To begin with, the history of physics (alas, seldom studied by physicists) clearly shows that many simple theories have had to be abandoned in favour of more complex and ‘ugly’ ones. The notion that the Universe is in a steady state is simpler than one requiring an ongoing expansion; and yet scientists do now think that the Universe has been expanding for almost 14 billion years. In the 17th century Johannes Kepler realised that Copernicus’ theory was too beautiful to be true, since, as it turns out, planets don’t go around the Sun in perfect (according to human aesthetics!) circles, but rather following somewhat uglier ellipses.
And of course, beauty is, notoriously, in the eye of the beholder. What struck Feynman as beautiful might not be beautiful to other physicists or mathematicians. Beauty is a human value, not something out there in the cosmos. Biologists here know better. The capacity for aesthetic appreciation in our species is the result of a process of biological evolution, possibly involving natural selection. And there is absolutely no reason to think that we evolved an aesthetic sense that somehow happens to be tailored for the discovery of the ultimate theory of everything.Massimo Pigliucci, “Richard Feynman was wrong about beauty and truth in science” at Aeon
An interesting juxtaposition of two paragraphs there. The first paragraph makes perfect sense: A correct theory might not be more simple and elegant. Correct theories must do a number of jobs.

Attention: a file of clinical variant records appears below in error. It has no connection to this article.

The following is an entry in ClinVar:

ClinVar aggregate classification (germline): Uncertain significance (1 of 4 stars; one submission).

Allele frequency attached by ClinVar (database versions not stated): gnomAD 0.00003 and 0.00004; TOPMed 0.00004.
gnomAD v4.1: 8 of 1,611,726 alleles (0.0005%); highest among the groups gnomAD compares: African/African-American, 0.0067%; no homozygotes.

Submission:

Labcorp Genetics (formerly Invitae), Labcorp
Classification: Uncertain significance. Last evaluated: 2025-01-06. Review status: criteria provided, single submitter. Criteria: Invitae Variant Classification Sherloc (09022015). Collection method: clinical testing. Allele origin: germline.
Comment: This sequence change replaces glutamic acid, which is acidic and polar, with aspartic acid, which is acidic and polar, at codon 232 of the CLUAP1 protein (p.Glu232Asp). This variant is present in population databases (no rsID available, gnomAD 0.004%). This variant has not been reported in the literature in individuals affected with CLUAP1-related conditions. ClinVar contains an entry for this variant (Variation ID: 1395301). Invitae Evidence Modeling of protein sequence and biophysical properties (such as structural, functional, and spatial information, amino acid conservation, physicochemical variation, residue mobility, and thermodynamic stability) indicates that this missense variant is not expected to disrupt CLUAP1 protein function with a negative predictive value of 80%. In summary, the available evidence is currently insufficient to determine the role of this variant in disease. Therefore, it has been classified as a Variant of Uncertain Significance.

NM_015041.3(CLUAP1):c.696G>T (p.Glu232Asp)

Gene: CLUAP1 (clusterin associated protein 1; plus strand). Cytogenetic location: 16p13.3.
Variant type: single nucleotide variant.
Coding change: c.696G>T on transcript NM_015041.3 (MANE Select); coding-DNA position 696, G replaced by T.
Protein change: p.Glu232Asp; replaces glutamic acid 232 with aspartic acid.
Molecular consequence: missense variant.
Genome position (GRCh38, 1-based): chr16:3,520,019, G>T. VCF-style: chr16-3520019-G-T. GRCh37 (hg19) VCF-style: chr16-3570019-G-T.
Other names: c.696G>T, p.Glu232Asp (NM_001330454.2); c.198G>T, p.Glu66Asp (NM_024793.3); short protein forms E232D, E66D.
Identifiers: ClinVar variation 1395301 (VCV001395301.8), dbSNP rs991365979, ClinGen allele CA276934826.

But notice how Darwinism, flung into the works like an old shoe, undermines the topic completely. If beauty is really “in the eye of the beholder” full stop, there is really no such thing as beauty. If the “capacity for aesthetic appreciation” evolved “possibly involving natural selection,” then it is unrelated to the object and best understood in terms of how many children artists have. Actually, as philosopher David Stove noted some years ago, artists don’t even have many children, so Pigliucci is quite right to insert the word “possibly” in a place where we rarely otherwise encounter it.
His argument would gaoin rather than lose if he just chucked the Darwinism—whether Feynman is right or wrong.
See also: Consciousness philosopher skates around the main problems
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